The 3D-printed hands are powered by Arduino, and come mounted on a sort of gauntlet worn by the operator. By moving individual fingers at different speeds, the user can control each robotic hand separately, making its fingers curl up into a fist or stretch out. This is achieved using mounted flex sensors to identify movements and translate them into actions. Due to the fact that you’re operating two hands with one, it’s not an exact case of mirroring movement, but rather learning a series of new gestures, just as you would in order to learn how to operate a new smartphone.
“This device is the first prototype, and exists to build the foundations for a future in which machines and humans will be fused together,” YouBionic founder Federico Ciccarese told Digital Trends. “The merger has already started in software, thanks to the likes of Oculus Rift or Magic Leap. But there will come a day when digital will no longer be enough, and we need to evolve with specific devices that act in the three-dimensional world. In the work I’m doing, I often wonder if our brain could potentially deal with and manage more information than is needed to move our bodies — for example, handling four arms instead of two. This is just one small example of augmenting human capabilities in this way, showing how we can improve even our native functions.”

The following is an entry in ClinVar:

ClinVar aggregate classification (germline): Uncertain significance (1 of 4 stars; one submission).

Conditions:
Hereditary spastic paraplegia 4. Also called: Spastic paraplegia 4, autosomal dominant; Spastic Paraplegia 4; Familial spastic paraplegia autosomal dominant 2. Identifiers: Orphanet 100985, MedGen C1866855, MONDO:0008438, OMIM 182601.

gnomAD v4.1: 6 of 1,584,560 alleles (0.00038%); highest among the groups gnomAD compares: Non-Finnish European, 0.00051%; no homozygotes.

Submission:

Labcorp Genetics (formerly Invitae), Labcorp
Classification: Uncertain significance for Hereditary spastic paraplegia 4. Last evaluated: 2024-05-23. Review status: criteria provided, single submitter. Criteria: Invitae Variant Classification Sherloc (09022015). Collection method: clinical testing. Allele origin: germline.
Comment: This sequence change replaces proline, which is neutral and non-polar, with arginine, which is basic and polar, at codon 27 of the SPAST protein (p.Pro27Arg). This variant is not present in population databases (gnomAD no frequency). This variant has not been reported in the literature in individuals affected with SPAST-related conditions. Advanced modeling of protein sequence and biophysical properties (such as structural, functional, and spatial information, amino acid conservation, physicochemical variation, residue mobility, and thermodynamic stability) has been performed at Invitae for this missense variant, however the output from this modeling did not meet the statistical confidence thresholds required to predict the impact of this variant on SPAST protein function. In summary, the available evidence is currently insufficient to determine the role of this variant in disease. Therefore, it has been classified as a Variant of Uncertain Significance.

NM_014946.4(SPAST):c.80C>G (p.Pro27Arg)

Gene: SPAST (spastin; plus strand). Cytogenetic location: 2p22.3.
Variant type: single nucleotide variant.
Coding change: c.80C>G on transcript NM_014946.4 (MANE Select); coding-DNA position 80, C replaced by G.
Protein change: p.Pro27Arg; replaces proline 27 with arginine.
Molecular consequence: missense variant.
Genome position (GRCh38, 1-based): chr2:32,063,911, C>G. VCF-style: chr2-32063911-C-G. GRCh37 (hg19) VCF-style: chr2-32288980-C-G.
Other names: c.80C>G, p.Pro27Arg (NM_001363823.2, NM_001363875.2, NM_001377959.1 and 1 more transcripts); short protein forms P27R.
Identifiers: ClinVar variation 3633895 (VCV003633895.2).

One day, Ciccarese imagines that similar technology will either be used to help increase productivity here on Earth, or potentially to carry out telepresence robots which can be operated remotely from afar — even on other planets. For the meantime, however, if you want to get hold of your very own Double Hand prosthesis you can buy one direct from YouBionic for $2,100, or just $58 for the wrist support’s digital files.
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